Action RPG combat systems combine the RPG mechanics of role-playing games with the direct, reflex-oriented, arcade-style, real-time combat systems of action games, instead of the more abstract battle systems of traditional RPGs (such as turn-based, conditional turn-based, tactical turn-based, pausable real-time or active time battle).
In action RPGs, the player has direct control over a character's movements and actions in combat, and an attack button (or several attack buttons) must be pressed to attack enemies in real-time. Action RPGs most often use arcade-style hack & slash combat systems, though many also use fighting, brawling or shooting mechanics; the latter variant is known as role-playing shooter, a subgenre of action RPGs.
The action RPG genre originated in Japan in the early 1980s, as a fusion of game design elements from both Japanese arcade action games (which emphasized fast-paced movement and direct, reflex-oriented, real-time combat, such as hack & slash and shooting) and traditional RPGs (which emphasized statistical RPG elements and slower-paced, abstract turn-based combat).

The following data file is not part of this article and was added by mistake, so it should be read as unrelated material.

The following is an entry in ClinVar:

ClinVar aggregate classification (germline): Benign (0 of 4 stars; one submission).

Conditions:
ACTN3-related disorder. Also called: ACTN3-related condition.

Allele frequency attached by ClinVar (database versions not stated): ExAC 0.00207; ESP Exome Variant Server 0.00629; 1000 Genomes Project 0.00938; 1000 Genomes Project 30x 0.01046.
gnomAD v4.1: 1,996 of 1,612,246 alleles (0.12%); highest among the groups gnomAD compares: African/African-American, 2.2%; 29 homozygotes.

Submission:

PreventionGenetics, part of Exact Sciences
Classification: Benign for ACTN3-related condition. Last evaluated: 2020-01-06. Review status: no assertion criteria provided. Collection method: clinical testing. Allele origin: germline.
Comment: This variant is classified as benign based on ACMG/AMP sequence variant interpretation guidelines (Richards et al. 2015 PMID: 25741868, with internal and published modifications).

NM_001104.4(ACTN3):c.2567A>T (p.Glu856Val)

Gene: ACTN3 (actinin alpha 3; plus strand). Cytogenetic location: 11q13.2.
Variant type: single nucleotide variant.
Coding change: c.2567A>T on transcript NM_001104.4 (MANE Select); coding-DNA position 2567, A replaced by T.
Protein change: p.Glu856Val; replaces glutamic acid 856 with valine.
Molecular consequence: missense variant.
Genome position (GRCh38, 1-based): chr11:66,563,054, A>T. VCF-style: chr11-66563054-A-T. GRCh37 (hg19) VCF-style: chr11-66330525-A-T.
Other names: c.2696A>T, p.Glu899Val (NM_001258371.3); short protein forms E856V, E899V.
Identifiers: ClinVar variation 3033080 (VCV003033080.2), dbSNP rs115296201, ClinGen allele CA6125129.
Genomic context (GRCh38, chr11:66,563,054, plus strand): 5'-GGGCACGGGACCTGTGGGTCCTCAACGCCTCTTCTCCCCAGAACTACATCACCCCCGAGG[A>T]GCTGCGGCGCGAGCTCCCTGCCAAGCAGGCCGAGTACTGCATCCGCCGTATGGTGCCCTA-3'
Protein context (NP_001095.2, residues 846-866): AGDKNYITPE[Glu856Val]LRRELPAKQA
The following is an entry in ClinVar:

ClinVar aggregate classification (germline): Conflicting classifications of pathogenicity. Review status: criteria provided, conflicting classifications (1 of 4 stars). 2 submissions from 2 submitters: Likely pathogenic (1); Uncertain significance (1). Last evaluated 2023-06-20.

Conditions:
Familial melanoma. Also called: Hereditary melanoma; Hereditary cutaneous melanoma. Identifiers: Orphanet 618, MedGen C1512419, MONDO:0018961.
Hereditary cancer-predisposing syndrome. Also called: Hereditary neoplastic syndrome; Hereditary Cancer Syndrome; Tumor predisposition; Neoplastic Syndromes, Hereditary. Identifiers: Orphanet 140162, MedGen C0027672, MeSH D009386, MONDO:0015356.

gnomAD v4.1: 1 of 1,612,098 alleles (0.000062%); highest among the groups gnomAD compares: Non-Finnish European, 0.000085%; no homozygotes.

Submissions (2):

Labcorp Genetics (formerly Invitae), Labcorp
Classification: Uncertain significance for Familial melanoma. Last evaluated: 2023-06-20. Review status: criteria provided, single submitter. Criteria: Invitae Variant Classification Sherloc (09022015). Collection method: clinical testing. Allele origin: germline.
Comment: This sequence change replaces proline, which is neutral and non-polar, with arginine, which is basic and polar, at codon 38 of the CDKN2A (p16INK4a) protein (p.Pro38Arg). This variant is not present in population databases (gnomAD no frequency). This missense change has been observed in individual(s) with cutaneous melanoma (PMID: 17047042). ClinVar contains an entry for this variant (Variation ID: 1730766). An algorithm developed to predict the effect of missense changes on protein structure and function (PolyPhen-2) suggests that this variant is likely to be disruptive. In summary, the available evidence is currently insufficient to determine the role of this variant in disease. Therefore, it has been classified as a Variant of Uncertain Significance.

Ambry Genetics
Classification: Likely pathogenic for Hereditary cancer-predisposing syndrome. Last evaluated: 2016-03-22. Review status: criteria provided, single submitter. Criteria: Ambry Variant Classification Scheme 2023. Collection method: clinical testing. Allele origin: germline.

The action RPG genre was largely pioneered by the following Japanese developers during the early-mid-1980s:
Nintendo's Shigeru Miyamoto adapted elements from The Tower of Druaga, Hydlide, and Dragon Buster, creating The Legend of Zelda franchise in 1986. It was responsible for popularizing the action RPG genre since the late 1980s, influencing the likes of Times of Lore, Dragon Wars, Crystalis, Bad Blood, later Ultima games (from Ultima VI onwards), Soul Blazer, Mana, Fable, The Witcher, and Souls. Ironically, since the early 2000s, most of the Zelda games have been reclassified as action-adventures, rather than action RPGs, due to their general lack of statistical RPG elements (with the exception of 1987's Zelda II: The Adventure of Link, which remains a true action RPG).
Since the 2000s, the action RPG has been the dominant RPG subgenre, with most RPGs today using real-time action combat systems, usually either hack & slash or role-playing shooter combat.
The following diagram shows the roots and influences of various action RPGs: